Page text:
Walking horse industry won’t regulate itself

An inspector checks a horse for signs of soring during last year’s Spring Fun Show, the first big event of the Tennessee Walking Horse season. (Photo: File / The Tennessean )
An inspector checks a horse for signs of soring during last year’s Spring Fun Show, the first big event of the Tennessee Walking Horse season. (Photo: File / The Tennessean )

Cross-posted from The Tennessean

It’s seldom that a bill in Congress boasts a substantial majority of members as co-sponsors and still is in a precarious position. But that is the case with the only real attempt before Congress to protect Tennessee Walking Horses from soring and other abuse.

The bill in question is Prevent All Soring Tactics (PAST), introduced by U.S. Rep. Ed Whitfield, R-Ky. The companion legislation in the Senate was introduced by Sen. Kelly Ayotte, R-N.H. On Wednesday, the bill was approved by the Senate Commerce, Science and Transportation Committee, and it has 50 Senate co-sponsors. Whitfield’s bill has 268 House co-sponsors.

However, U.S. Rep. Marsha Blackburn and Sen. Lamar Alexander of Tennessee have introduced their own measures to head off the PAST bill, and their bills have the strong support of the largest horse industry organizations.

PAST would enable true enforcement of the Horse Protection Act of 1970, with an independent horse inspection process before and during walking horse competitions. It would further ban the use of chains, pads and other devices on the horses’ legs and hooves to produce the “Big Lick” gait the industry prizes. These devices also often help abusers hide traces of caustic chemicals used to “train” the horses through excruciating pain.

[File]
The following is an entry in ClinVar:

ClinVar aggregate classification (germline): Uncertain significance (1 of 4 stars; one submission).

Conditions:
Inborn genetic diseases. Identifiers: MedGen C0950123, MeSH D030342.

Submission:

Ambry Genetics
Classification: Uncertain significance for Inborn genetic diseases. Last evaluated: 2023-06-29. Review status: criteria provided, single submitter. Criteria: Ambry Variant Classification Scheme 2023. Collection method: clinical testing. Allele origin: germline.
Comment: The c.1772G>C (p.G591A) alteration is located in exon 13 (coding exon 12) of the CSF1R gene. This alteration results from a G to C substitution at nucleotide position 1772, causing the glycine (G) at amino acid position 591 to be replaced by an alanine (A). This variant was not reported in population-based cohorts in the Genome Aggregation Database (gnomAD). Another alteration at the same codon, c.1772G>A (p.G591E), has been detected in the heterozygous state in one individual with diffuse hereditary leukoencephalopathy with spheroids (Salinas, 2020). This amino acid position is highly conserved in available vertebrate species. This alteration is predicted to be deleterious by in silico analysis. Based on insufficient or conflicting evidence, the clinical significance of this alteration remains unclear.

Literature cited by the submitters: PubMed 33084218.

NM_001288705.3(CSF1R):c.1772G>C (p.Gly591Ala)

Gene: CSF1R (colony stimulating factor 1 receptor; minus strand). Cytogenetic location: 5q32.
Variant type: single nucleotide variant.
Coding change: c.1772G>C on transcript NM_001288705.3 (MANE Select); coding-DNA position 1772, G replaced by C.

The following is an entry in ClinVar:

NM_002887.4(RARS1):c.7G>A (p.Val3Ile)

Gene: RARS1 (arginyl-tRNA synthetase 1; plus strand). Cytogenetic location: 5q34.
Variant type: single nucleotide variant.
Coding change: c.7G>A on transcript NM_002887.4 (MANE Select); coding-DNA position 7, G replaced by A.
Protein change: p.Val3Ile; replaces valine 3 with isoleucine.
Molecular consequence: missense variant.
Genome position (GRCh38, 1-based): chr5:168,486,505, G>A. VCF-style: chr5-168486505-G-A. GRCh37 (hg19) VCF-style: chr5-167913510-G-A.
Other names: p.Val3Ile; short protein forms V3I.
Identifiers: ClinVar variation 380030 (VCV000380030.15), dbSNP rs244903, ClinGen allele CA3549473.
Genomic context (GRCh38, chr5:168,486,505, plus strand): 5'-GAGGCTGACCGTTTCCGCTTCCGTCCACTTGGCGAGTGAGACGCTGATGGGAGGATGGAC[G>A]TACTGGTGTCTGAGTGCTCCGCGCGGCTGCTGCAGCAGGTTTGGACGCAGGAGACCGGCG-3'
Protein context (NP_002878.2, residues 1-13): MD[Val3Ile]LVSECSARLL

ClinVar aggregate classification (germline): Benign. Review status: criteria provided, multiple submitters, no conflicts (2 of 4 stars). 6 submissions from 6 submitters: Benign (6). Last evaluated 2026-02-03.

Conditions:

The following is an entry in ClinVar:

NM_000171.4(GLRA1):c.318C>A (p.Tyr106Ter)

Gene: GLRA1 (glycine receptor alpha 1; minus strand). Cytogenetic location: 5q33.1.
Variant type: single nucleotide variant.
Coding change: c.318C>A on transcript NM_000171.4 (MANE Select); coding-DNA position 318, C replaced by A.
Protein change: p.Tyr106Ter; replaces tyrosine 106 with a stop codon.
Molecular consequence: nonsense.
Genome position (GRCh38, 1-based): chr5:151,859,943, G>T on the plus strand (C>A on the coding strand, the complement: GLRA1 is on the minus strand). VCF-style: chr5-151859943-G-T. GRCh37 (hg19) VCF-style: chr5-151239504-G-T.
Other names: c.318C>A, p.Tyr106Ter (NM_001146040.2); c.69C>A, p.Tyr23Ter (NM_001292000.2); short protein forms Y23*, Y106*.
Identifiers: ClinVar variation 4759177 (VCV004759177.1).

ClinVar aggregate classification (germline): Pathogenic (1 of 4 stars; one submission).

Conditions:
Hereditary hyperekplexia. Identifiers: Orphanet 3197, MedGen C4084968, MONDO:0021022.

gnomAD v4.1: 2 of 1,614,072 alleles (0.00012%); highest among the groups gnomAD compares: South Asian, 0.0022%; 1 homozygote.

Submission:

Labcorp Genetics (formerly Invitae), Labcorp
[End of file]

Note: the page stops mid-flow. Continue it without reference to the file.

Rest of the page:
Blackburn’s and Alexander’s bills allow the devices and both largely leave enforcement to the industry, which counts among its leaders numerous individuals with multiple citations for soring offenses stretching back years. Alexander’s bill differs slightly, with provisions for suspensions for soring.

Often, industries can be trusted to enforce rules as a matter of self-interest; not so in the show-horse world. For decades, exhibitors and trainers have repeatedly broken the rules and have received only a slap on the wrist. The blows to the horses are far more injurious.

The Blackburn and Alexander bills, clinging to a sad past, perversely proclaim that they are preserving the Tennessee Walking Horse breed. The Whitfield-Ayotte bills, supported also by major veterinary organizations, represent the future, where brutality toward animals is not tolerated for any reason.

We believe the great majority of Tennesseans support that future, and Rep. Blackburn and Sen. Alexander should accept it as the will of the people and drop their opposition to the PAST act.

Read report here >>